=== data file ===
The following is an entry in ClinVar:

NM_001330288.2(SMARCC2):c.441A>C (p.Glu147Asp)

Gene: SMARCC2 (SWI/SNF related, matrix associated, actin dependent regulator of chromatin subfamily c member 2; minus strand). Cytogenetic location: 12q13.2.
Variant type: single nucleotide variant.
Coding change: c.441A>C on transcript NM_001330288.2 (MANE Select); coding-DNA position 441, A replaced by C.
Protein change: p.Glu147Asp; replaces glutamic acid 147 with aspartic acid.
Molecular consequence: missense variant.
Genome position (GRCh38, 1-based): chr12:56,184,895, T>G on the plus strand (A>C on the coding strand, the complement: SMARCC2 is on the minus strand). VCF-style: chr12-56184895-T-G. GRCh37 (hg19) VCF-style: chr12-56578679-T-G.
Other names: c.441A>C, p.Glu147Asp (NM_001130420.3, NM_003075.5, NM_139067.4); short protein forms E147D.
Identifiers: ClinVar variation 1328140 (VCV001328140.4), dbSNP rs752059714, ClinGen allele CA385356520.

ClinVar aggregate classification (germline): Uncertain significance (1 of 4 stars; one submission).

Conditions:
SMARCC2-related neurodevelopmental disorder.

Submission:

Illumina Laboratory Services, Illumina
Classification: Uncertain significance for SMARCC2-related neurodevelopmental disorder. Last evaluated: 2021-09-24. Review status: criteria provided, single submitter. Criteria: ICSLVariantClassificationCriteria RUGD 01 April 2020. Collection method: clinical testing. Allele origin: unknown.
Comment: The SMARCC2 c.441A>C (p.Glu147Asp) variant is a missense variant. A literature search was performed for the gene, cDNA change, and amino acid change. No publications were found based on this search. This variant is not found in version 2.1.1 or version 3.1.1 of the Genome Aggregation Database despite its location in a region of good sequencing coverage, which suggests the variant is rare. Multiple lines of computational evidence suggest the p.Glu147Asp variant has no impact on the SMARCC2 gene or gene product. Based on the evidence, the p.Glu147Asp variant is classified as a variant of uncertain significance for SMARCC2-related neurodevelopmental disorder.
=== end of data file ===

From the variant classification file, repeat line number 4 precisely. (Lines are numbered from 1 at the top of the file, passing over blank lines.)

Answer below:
Variant type: single nucleotide variant.